At Yonsei University’s matriculation ceremony on Feb. 24, incoming freshmen were required to sign the “Student Honor Declaration.” Honor codes similar to that of Yonsei are currently emerging in Korean universities as a new way to combat old academic problems such as plagiarism and cheating.
Though the contents vary from place to place, an honor code expresses the basic principles an individual should abide by to keep the honor of an assembly. In an academic context, the code is a vow of disengagement of any activity that may damage the university’s academic integrity. The honor code was first adopted in 1840 at the University of Virginia, then spread to Harvard and Stanford University and eventually throughout the entire U.S. The autonomous integrity upheld by the students helped maintain and create a more prestigious image of the university. Up until last year, military academies and the Handong Global University in Gyeongbuk were the only Korean universities with honor codes.
However, this year, more Korean universities, including Seoul National University (SNU), are incorporating the academic honor code. The College of Natural Sciences of SNU studied honor code policies last year, and decided to introduce one to the Class of 2017 during its freshmen orientation. The students wrote the given honor code by hand and sealed it with a signature, vowing to preserve academic integrity.
“This is only the first year of its implementation, but we expect the honor code to expand within SNU,” said the director of College of Natural Sciences.
Compared to SNU, Yonsei University introduced its honor code to the entire Class of 2017. The code reads as follows: “I will participate in on-campus and academic life with a sincere and honest attitude. I will be considerate of social minorities and aim for gender equality, etc.” This contains articles concerning academics, student life and social values.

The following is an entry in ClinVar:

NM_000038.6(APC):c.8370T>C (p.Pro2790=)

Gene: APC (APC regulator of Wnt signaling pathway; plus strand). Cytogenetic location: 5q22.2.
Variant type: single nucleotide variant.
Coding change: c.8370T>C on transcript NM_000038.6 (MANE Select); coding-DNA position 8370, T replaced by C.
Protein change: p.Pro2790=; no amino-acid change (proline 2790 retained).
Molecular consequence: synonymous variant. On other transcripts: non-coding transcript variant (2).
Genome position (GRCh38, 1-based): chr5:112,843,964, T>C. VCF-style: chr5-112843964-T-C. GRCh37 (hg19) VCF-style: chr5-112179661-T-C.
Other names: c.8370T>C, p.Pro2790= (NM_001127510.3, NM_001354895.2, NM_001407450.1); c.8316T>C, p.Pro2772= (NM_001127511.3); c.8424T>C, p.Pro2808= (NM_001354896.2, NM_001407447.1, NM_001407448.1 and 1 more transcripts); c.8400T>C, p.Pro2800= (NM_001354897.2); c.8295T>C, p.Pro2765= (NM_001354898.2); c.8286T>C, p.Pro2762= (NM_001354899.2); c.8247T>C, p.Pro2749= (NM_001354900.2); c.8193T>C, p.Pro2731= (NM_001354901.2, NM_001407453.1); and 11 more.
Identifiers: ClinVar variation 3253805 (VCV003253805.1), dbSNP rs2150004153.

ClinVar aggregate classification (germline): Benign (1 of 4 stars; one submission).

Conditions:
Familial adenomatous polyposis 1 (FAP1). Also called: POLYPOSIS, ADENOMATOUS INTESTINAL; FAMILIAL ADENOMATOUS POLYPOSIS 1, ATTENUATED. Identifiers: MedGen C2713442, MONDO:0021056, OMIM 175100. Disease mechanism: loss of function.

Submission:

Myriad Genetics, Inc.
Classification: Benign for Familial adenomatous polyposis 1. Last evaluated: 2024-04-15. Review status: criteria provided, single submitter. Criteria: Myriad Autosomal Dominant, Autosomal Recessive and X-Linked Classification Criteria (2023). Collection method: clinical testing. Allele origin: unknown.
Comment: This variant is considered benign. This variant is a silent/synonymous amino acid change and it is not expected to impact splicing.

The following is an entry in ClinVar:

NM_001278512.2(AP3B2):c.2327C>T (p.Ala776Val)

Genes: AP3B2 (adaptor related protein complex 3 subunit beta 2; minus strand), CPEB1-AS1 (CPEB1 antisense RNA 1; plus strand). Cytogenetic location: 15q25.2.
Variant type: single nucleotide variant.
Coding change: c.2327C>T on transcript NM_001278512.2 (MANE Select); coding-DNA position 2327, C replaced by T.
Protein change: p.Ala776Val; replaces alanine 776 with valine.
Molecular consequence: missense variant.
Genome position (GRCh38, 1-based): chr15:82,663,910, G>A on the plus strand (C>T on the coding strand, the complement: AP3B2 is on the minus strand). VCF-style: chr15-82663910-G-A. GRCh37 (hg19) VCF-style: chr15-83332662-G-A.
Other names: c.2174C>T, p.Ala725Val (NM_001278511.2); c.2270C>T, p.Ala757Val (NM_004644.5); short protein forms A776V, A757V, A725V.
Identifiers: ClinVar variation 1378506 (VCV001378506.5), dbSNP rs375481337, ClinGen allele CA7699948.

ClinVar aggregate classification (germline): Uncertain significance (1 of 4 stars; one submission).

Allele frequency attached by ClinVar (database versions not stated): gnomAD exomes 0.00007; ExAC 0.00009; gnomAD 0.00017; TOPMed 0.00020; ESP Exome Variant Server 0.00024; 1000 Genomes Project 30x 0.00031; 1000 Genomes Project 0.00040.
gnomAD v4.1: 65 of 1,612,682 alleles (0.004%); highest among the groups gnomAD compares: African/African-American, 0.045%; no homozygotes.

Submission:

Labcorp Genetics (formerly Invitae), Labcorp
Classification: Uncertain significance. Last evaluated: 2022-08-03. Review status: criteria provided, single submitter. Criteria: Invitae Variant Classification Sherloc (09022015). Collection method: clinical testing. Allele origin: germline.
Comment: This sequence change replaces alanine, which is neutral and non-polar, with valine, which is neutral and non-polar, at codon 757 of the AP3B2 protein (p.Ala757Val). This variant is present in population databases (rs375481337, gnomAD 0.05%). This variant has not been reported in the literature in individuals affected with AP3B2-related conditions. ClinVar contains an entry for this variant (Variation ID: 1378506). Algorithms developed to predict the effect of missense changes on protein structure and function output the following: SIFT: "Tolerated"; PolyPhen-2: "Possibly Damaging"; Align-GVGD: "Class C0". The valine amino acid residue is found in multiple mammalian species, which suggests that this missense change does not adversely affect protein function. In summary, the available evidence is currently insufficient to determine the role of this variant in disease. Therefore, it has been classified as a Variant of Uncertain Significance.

At Korea University, where the honor code was established in 2015, it is only applied when students take unsupervised tests. Before the students take the test, they handwrite the code and sign it as a declaration that they will not take advantage of the test’s lack of supervision.
“Though the code exists, I have not yet experienced it,” said an Economics student at Korea University. “I don’t think it is a good idea to leave students unsupervised since for many, the urge to get better grades is greater than that of maintaining academic integrity.”
The current issue with Korea University’s honor code is that it is more merly encouraged rather than actually implemented. The decision to conduct an unsupervised test is up to the professor, and not many choose to do so. Professors who do not choose to utilize the honor code doubt its effectiveness in alleviating misconduct.
Although diverse opinions have been expressed concerning the effectiveness of the honor code, this new approach is expected to further encourage students to maintain their academic integrity.
“We hope to encourage and help students maintain the conscience and honor of a scholar,” said the director of SNU College of Natural Sciences.